Creators: James Tynion IV, Michael Dialynas, & Aditya Bidikar
Publisher: BOOM! Studios
I love fantasy books. I love series. I love gay characters in literature. All of this means I was destined to love Wynd. The world of Wynd reminds me of The City of Ember. (The book NOT the movie!) The main characters are isolated from the rest of the world, there’s a journey through tunnels, and the general uncertainty of who to believe and what is actually true.
Tynion and Dialynas don’t just worldbuild, however, they develop the characters. Wynd, the main character, hides his true self for fear of being ostracized or even worse. He yearns for a “normal” life and cares deeply for his found family. Being gay is part of who Wynd is, it’s not his totality. This story is not about him being gay. He’s just happens to be a gay character in the midst of a fantasy story. I appreciate this approach to inclusion.
The party is fleshed out by his best friend, a prince, and the boy of his dreams. These characters are thrown together by circumstance and don’t mesh that well…and the drama pulls you in. The characters are all brimming with personality. The character designs and body language that Dialynas creates for each character contribute to this as much as Tynion’s writing.
Dialynas draws Pipetown, our initial setting, with a bit of grime. This helps the setting feel more believable. Dialynas is equally adept at drawing the wondrous, magical moments as he is the dark, terrifying bits of the story…which is crucial in any great fantasy story.
Wynd’s story will continue in the upcoming Wynd-Book Two: The Secret of the Wings.
If you have readers who enjoyed Faith Erin Hicks’ The Nameless City trilogy or Mark Siegel’s 5 Worlds series,then the Wynd series should be up next for them!
This is how Abrego & Whitt set up The Sprite and the Gardener. This book has been described as “gentle fantasy” which means a fantasy story that doesn’t involve fighting or violence of any kind. If you’ve read The Tea Dragon Society, then you’re familiar with this genre.
In The Sprite and the Gardener we learn that sprites used to be the caretakers of all flora, but then humans took over as the keepers of gardens. So, what are the sprites to do? This story follows Wisteria who wants to help humans tend to their gardens. Will things work out? You’ll have to read the story to find out.
You could read this story at a surface level, but if you look closer you’ll find a deeper story. Abrego & Whitt weave a story that teaches the theme that “Change can be good.” That just because something is different doesn’t mean that it’s bad. As this is a quick read, I could see children reading it multiple times to get to deeper interpretations of the text.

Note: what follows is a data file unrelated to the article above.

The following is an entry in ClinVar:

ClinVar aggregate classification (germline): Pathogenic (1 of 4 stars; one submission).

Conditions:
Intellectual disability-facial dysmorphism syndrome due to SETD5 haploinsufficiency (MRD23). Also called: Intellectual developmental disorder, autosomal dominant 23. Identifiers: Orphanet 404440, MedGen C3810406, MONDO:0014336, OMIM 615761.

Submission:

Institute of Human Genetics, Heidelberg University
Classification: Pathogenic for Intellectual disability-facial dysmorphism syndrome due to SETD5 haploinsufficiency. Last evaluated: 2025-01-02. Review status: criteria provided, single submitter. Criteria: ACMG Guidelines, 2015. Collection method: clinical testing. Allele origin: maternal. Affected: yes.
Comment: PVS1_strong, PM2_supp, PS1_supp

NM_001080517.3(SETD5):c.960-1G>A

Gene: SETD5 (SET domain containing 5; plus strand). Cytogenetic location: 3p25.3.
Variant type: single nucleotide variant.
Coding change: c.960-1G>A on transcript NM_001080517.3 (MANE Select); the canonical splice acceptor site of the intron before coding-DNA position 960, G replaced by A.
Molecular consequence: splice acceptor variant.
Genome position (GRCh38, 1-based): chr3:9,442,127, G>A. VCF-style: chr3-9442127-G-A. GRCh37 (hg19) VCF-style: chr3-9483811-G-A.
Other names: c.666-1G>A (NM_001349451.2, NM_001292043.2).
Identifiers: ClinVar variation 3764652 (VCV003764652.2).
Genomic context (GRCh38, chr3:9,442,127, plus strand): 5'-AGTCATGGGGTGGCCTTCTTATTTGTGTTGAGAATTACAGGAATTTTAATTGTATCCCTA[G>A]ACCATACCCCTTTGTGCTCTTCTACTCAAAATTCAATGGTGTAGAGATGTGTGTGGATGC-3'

The character designs of the sprites are flora-influenced. I imagine aspiring illustrators doodling their own designs of sprites after begin inspired by Abrego & Whitt’s characters. What would a tulip inspired sprite look like? A dandelion sprite?
Abrego & Whitt are also creative when it comes to page layout. They are thoughtful in the way they use irregular panel shapes and borderless panels to infuse scenes with energy and emotion. Their choice of frames also help make their pages dynamic. They shift quickly from long-distance, medium, and close-up shots of moments. I hope to see more work by both of these creators soon.
“But times have changed since then. And things are just fine. In fact, they’re better than ever.
Kids love reading comics, but even the most avid comic book reader will run into moments where comprehension breaks down. In this lesson I give three tips on what to do when things get confusing while reading books written in the comic form.
Previewing is a habit that helps readers set themselves up to read. Previewing allows us to come to the text with predictions of how we think the story might go or what we might learn. As we read on, we confirm or revise our predictions.
Graphic novels are frequently grouped all together even though there may be a myriad of genres represented. By adding the lens of genre to a reader’s preview, they are setting themselves up to bring their literary knowledge of genre with them into the text.
While visiting one of my partner schools, I worked with teachers on helping writers to be more purposeful with the text they include in their graphic novels.
The ideas I share in the video could be helpful for writers to think about in the planning stages (thumbnails & script) or this could be purposeful revision work.
Writers SHOULD NOT be adding text boxes, speech balloons, or thought bubbles just to have more writing in their graphic novel. More words doesn’t make a graphic novel stronger. Not every panel needs words. In fact, there are even some wordless graphic novels.
I’m going to be honest. I held off reading Class Act. I didn’t hold off because I wasn’t interested or I didn’t think it would be good. I held off, because I knew that with the success of New Kid tons of people were going to check it out even without me hyping it. That being said, I’m so glad I finally did read it.
If you’re not familiar with this book, Class Act is the follow-up to Jerry Craft’s Newberry Medal, Kirkus Prize, Coretta Scott King Author Award winning book New Kid. New Kid is a realistic fiction story based on the experiences of Craft and his two sons as they attended private schools.
In Class Act, Craft tells a story that provides a different perspective than found in most literature. I realize this is a “different” perspective for me, because I’m a white man. I can just imagine how powerful it is for young students of color to read this book and feel seen. I imagine it’s similar to how I felt reading Flamer.